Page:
The impeachment hearings begin today for President Donald Trump and will be broadcast live.
This previously private probe will become publicly televised as the first two witnesses testify.
Impeachment hearings begin today
Two important witnesses, both seasoned diplomats, are scheduled to testify together today.
Being questioned will be Ambassador William Taylor, who serves as the Charge d’Affaires for the US State Department in Ukraine.
The other is diplomat being questioned is George Kent, Deputy Assistant Secretary who serves in the European and Eurasian Bureau at the US Department of State.
A historic event: Fourth impeachment hearing in US history
As the impeachment inquiry begins on Wednesday, November 13, 2019, it will be an historic day. Only three times before has the United States investigated its own president for impeachment.
However, no US president has ever been convicted and removed from office by being impeached.
Andrew Johnson in 1867 was the first president to face impeachment, but was exonerated by the Senate. The second president, Richard Nixon in 1974, resigned before the impeachment proceedings could be completed.
The third president was Bill Clinton in 1998, who was also exonerated by the Senate.
President Donald Trump now becomes the fourth president to face an impeachment investigation.
Another historic factor
There is another historic factor that is a first.
What makes this impeachment hearing different than the three that have preceded it is the ability for real-time commentary, including from the president himself, through the milieu of social media – something did not exist in previous proceedings.
Public will now hear what Democrats have been hiding
Both Democratic and Republican committee members, as well as the American public, will finally hear testimony regarding allegations that President Trump used foreign policy for personal and political gain in Ukraine by demanding quid pro quo to investigate his Democratic rival in the 2020 election.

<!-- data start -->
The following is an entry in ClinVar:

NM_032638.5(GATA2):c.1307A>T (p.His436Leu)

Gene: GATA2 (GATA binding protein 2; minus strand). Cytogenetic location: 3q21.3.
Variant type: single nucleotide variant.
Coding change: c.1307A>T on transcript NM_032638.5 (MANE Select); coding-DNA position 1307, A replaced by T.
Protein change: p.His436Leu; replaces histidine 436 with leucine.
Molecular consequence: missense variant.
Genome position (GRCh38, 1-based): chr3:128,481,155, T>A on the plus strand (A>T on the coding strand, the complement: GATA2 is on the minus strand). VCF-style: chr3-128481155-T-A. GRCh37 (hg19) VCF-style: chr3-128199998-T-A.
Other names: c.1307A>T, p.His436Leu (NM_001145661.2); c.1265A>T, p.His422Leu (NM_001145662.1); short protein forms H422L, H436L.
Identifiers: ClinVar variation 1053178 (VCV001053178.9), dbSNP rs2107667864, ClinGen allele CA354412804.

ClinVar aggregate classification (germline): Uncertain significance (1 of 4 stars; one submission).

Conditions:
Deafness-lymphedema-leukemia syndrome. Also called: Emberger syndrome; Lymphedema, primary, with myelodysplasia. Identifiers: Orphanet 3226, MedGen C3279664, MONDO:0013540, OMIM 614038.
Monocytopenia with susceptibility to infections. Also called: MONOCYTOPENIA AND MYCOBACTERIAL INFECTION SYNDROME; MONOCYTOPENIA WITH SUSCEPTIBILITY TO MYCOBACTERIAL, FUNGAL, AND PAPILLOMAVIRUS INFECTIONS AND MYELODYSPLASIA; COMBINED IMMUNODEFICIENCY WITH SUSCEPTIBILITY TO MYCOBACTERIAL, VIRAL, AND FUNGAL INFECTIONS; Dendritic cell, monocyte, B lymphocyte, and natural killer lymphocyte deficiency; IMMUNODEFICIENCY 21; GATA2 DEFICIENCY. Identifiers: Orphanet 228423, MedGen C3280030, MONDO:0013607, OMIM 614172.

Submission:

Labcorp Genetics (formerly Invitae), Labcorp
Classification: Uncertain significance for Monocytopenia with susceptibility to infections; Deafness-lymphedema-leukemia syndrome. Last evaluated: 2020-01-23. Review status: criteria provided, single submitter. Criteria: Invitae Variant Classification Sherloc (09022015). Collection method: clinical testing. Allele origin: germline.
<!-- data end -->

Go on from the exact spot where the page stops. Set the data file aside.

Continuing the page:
Republicans have complained all along about the enclosed-door sessions being held by Democrats, which GOP lawmakers crashed on one occasion.
The critical question
The critical question comes down to whether President Trump’s actions in Ukraine will meet the threshold of what constitutes “high crimes and misdemeanors.”
When it comes to the U.S. Constitution, the standard is a bit vague. And for this reason, it’s anyone’s guess as to whether or not the bar will be reached to bring charges against the president.
Schiff lays out the agenda, won’t let Republicans ask whistleblower or Hunter Biden questions
House Intelligence Committee Chairman Representative Adam Schiff, (D-CA), who is leading the impeachment inquiry, is the one who is laying out the agenda.
Schiff denied a request by Republican lawmakers to directly question the whistleblower or Hunter Biden.
“As explained in my November 9, 2019, response to the ranking member, it is important to underscore that the House’s impeachment inquiry, and the committee, will not serve as venues for any member to further the same sham investigations into the Bidens or into debunked conspiracies about the 2016 U.S. election interference that President Trump pressed Ukraine to undertake for his personal political benefit,” Schiff wrote a memo laying out the rules.
“Nor will the committee facilitate any efforts” by the president or his allies “to threaten, intimidate, or retaliate, against the whistleblower.”
In a memo to Democratic lawmakers, Schiff deemed the proceedings to be a “solemn undertaking” and called on his colleagues to “approach these proceedings with the seriousness of purpose and love of country that they demand.”
Impeachment puts Democrats on dangerous ground for 2020
The impeachment proceedings are going to prove to be dangerous ground for Democrats. A variety of polls shows roughly an equal split among the American people for and against impeaching President Trump.
What this means for Democrats is, should the impeachment effort fail, they are running the risk of turning public sentiment against the party, both at the congressional and presidential level, in the upcoming 2020 elections.
Likewise, impeachment is dangerous grounds for Republicans as well, for the same reasons.
A successful impeachment could potentially cause Republicans to not only lose what seems to be a near-certain chance for victory in the 2020 presidential election, but also see a potential blue wave take away the GOP majority in the Senate.